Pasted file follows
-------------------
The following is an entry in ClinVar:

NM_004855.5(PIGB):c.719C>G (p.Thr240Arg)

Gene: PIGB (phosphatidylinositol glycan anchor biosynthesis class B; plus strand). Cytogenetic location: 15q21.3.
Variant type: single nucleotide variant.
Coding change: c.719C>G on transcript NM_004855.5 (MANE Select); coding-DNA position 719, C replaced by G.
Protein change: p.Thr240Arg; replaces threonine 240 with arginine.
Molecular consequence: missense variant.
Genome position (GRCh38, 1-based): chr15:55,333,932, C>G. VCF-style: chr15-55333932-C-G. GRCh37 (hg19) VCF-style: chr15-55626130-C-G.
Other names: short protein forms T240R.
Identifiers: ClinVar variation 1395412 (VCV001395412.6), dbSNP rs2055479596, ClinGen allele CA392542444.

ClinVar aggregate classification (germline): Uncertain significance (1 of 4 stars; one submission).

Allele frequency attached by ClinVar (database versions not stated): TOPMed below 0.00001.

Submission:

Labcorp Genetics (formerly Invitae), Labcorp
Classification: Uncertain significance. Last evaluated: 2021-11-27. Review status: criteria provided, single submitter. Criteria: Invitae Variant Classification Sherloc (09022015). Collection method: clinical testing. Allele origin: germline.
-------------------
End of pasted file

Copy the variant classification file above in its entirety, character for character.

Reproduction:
The following is an entry in ClinVar:

NM_004855.5(PIGB):c.719C>G (p.Thr240Arg)

Gene: PIGB (phosphatidylinositol glycan anchor biosynthesis class B; plus strand). Cytogenetic location: 15q21.3.
Variant type: single nucleotide variant.
Coding change: c.719C>G on transcript NM_004855.5 (MANE Select); coding-DNA position 719, C replaced by G.
Protein change: p.Thr240Arg; replaces threonine 240 with arginine.
Molecular consequence: missense variant.
Genome position (GRCh38, 1-based): chr15:55,333,932, C>G. VCF-style: chr15-55333932-C-G. GRCh37 (hg19) VCF-style: chr15-55626130-C-G.
Other names: short protein forms T240R.
Identifiers: ClinVar variation 1395412 (VCV001395412.6), dbSNP rs2055479596, ClinGen allele CA392542444.

ClinVar aggregate classification (germline): Uncertain significance (1 of 4 stars; one submission).

Allele frequency attached by ClinVar (database versions not stated): TOPMed below 0.00001.

Submission:

Labcorp Genetics (formerly Invitae), Labcorp
Classification: Uncertain significance. Last evaluated: 2021-11-27. Review status: criteria provided, single submitter. Criteria: Invitae Variant Classification Sherloc (09022015). Collection method: clinical testing. Allele origin: germline.